In Prague there stands a monument to an odd couple: Tycho Brahe and Johannes Kepler. Tycho, the Catholic Dane—by far the more colorful of the two– dabbled in alchemy, wore a prosthetic nose as a result of a wound he received in a duel, and died as a result of a rather infamous drinking binge. In contrast Kepler–the German, Protestant mathematician–was rather dull.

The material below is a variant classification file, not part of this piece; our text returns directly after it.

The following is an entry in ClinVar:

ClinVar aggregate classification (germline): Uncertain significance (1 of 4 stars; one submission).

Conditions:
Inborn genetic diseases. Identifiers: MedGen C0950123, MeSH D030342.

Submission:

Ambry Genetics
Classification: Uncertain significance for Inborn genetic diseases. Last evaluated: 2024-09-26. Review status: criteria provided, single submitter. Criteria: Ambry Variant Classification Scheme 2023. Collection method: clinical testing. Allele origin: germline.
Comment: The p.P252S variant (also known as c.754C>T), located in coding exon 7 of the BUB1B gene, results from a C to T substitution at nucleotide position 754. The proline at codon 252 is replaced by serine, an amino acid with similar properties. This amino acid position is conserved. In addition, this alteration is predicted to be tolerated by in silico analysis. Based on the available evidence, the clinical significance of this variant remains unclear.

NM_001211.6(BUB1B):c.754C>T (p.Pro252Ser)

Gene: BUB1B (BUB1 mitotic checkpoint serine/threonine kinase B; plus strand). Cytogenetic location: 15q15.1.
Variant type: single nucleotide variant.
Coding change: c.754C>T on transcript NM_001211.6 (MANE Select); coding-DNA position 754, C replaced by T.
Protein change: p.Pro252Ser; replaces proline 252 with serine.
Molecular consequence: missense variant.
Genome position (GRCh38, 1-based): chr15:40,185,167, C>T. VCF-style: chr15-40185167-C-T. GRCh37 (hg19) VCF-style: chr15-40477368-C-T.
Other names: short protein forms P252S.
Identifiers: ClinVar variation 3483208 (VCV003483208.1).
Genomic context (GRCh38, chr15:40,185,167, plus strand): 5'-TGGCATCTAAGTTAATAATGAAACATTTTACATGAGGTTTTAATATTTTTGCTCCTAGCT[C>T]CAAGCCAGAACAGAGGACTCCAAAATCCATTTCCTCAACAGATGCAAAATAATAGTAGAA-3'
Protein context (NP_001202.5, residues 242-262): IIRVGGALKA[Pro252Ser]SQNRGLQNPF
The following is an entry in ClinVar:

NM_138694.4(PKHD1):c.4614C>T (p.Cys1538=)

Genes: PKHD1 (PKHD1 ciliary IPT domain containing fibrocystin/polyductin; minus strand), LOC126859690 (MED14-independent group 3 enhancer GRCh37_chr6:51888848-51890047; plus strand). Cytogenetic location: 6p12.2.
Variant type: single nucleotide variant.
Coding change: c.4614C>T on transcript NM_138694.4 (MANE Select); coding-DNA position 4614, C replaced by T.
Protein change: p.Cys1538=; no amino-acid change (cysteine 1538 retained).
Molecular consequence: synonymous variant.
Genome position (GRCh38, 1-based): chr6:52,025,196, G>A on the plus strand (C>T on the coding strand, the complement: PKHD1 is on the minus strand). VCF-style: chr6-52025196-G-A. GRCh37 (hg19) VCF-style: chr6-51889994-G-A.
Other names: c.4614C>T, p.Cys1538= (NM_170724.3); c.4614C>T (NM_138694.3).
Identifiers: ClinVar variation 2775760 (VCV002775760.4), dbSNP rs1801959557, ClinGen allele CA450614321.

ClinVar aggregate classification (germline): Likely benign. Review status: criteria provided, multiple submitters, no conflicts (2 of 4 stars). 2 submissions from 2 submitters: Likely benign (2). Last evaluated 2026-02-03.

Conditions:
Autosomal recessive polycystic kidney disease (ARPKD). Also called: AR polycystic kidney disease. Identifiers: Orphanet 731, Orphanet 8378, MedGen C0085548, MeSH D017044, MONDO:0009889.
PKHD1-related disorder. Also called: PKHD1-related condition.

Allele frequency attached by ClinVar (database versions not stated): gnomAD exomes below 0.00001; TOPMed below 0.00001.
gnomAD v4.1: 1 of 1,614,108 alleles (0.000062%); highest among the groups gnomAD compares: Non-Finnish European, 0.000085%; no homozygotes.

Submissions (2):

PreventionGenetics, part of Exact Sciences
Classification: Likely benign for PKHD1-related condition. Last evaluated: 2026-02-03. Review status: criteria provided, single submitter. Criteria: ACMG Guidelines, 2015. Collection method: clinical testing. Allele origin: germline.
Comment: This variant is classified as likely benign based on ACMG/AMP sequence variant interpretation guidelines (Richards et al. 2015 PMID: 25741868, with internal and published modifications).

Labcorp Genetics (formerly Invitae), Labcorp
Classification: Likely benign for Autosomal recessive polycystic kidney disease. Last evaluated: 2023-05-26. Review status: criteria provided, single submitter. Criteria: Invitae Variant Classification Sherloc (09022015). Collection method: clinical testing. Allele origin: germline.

This unlikely pair was brought together by a clash of paradigms. Tycho championed a variation of the old geocentric Ptolemaic view of the universe, while Kepler not only championed the heliocentric Copernican view, he corrected some of its worst errors. Tycho’s strength was in his observations, which he, thankfully, documented quite carefully. But it was Kepler’s mathematical skill and genius at theorizing that enabled him to make sense not only of Tycho’s notes but of the heavens.